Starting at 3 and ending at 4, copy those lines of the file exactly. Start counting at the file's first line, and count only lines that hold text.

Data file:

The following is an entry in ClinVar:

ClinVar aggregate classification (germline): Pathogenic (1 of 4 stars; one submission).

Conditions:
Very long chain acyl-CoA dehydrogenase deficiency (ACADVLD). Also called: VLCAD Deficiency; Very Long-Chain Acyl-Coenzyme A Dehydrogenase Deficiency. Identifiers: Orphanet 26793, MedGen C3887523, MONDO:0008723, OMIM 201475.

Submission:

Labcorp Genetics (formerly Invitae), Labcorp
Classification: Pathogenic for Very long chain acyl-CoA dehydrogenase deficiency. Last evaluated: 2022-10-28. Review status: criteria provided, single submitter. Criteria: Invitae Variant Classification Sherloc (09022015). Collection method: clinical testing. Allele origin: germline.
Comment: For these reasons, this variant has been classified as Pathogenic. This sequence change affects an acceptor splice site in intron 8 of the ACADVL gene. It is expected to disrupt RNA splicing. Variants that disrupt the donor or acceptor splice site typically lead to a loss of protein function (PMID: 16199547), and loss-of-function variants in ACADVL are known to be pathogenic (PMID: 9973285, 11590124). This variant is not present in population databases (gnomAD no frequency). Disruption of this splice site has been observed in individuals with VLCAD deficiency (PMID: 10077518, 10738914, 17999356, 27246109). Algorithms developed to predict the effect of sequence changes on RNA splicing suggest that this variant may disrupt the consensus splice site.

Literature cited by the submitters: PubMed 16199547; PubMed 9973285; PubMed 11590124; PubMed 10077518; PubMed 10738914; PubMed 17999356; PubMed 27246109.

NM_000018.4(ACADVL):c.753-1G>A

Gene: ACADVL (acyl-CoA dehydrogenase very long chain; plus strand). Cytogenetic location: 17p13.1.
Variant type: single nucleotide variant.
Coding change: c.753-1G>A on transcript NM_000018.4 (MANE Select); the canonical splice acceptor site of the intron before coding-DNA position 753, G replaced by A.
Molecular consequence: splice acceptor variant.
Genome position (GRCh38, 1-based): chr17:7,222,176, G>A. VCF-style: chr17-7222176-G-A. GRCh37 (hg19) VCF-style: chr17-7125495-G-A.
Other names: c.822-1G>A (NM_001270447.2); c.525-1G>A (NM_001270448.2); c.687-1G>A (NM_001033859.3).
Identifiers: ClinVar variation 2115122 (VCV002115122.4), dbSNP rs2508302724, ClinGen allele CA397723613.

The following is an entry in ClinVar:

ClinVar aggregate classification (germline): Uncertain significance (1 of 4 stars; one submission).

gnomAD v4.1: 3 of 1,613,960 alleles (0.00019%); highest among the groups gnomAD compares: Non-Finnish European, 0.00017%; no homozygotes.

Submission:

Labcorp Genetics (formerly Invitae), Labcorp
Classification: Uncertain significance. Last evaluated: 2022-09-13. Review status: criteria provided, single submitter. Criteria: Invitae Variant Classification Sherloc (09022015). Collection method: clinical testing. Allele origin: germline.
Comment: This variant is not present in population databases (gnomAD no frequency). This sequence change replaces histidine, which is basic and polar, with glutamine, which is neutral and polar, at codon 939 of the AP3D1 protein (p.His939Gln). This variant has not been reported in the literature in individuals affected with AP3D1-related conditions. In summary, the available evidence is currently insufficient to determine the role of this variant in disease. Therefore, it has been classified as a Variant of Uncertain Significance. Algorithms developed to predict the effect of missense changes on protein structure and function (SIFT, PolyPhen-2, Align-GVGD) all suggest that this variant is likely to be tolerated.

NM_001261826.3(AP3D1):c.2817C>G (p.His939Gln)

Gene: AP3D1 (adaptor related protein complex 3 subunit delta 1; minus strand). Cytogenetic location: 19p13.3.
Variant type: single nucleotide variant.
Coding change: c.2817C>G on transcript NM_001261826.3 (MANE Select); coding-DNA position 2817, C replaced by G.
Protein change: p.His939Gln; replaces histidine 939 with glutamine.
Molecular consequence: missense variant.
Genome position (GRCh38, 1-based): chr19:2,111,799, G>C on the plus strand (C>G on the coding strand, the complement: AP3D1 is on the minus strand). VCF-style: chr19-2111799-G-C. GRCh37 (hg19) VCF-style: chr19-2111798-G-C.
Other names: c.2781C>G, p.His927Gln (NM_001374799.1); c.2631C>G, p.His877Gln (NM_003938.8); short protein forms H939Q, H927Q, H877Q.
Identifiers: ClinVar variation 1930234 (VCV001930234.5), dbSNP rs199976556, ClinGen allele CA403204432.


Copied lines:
Conditions:
Very long chain acyl-CoA dehydrogenase deficiency (ACADVLD). Also called: VLCAD Deficiency; Very Long-Chain Acyl-Coenzyme A Dehydrogenase Deficiency. Identifiers: Orphanet 26793, MedGen C3887523, MONDO:0008723, OMIM 201475.